The third and final EVA began at 5:26 p.m. EST December 13. Specific sampling objectives were accomplished. Samples - including blue-gray breccias, fine-grained vesicular basalts, crushed anorthositic rocks, and soils - weighed 66 kilograms. Nine traverse gravimeter measurements were made. The surface electrical properties experiment was terminated. Before reentering the LM, the crew selected a breccia rock to dedicate to the nations represented by students visiting the Mission Control Center. A plaque on the landing gear of the lunar module, commemorating all of the Apollo lunar landings, was then unveiled. After 7 hours 15 minutes, the last Apollo EVA on the lunar surface ended. Total time of the three EVAs was approximately 22 hours; the lunar roving vehicle was driven 35 kilometers, and about 115 kilograms of lunar sample material was acquired.
While Cernan and Schmitt were exploring the lunar surface, Evans was conducting numerous scientific activities in the CSM in lunar orbit. In addition to the panoramic camera, the mapping camera, and the laser altimeter, three new scientific instrument module experiments were included in the Apollo 17 orbital science equipment. An ultraviolet spectrometer measured lunar atmospheric density and composition; an infrared radiometer mapped the thermal characteristics of the moon; and a lunar sounder acquired data on the subsurface structure.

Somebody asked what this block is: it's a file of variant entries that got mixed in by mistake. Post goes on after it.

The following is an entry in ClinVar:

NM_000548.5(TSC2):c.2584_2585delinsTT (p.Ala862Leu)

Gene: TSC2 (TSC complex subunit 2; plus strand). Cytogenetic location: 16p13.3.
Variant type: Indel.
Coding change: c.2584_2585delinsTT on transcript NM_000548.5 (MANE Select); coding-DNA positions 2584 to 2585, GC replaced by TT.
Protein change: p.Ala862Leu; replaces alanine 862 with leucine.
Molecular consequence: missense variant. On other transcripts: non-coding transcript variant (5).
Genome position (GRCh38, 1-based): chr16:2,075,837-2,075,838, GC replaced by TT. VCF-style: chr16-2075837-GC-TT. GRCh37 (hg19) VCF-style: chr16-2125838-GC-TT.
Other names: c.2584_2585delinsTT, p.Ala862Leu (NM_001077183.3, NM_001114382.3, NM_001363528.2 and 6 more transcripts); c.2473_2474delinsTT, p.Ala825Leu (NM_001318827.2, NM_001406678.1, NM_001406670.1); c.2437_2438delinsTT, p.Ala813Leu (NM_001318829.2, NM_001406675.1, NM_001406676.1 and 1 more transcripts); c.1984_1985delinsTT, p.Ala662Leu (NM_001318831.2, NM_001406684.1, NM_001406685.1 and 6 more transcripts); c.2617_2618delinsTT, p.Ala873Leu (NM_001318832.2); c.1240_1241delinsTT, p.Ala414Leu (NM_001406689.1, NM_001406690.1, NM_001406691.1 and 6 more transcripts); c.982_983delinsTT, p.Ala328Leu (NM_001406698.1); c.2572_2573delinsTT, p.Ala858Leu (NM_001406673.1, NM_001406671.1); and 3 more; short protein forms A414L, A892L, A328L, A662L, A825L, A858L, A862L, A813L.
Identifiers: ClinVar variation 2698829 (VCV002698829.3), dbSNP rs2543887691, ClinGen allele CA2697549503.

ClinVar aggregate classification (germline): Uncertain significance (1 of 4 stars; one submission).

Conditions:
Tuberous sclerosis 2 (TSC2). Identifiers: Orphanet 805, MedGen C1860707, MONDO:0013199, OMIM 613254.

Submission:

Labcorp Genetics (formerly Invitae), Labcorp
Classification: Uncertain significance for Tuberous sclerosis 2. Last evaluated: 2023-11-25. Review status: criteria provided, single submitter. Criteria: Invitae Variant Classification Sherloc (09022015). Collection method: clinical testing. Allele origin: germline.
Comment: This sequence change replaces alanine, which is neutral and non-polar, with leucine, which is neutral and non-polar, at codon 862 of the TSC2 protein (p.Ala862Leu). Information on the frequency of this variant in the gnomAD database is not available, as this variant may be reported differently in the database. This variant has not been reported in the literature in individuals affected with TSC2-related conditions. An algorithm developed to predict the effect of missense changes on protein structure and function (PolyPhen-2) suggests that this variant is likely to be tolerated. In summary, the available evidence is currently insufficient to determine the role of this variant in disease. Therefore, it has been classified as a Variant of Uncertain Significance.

Challenger lifted off the moon at 5:55 p.m. EST December 14. Rendezvous with the orbiting CSM and docking were normal. The two astronauts transferred to the CM with samples and equipment and the LM ascent stage was jettisoned at 1:31 a.m. December 15. Its impact on the lunar surface about 1.6 kilometers from the planned target was recorded by four Apollo 17 geophones and the Apollo 12, 14, 15, and 16 seismometers emplaced on the surface. The seismic experiment explosive packages that had been deployed on the moon were detonated as planned and recorded on the geophones.
During the coast back to earth, Evans left the CSM at 3:27 p.m. EST December 17 for a 1-hour 7-minute inflight EVA and retrieved lunar sounder film and panoramic and mapping camera cassettes from the scientific instrument module bay. The crew conducted the Apollo light- flash experiment and operated the infrared radiometer and ultraviolet spectrometer.
Reentry, landing, and recovery were normal. The command module parachuted into the mid-Pacific at 2:25 p.m. EST December 19, 6.4 kilometers from the prime recovery ship, U.S.S. Ticonderoga. The crew was picked up by helicopter and was on board the U.S.S. Ticonderoga 52 minutes after the CM landed. All primary mission objectives had been achieved.
Official NASA Account of the Mission from Where No Man Has Gone Before: A History of Apollo Lunar Exploration Missions, by W. David Compton, published as NASA SP-4214 in the NASA History Series, 1989.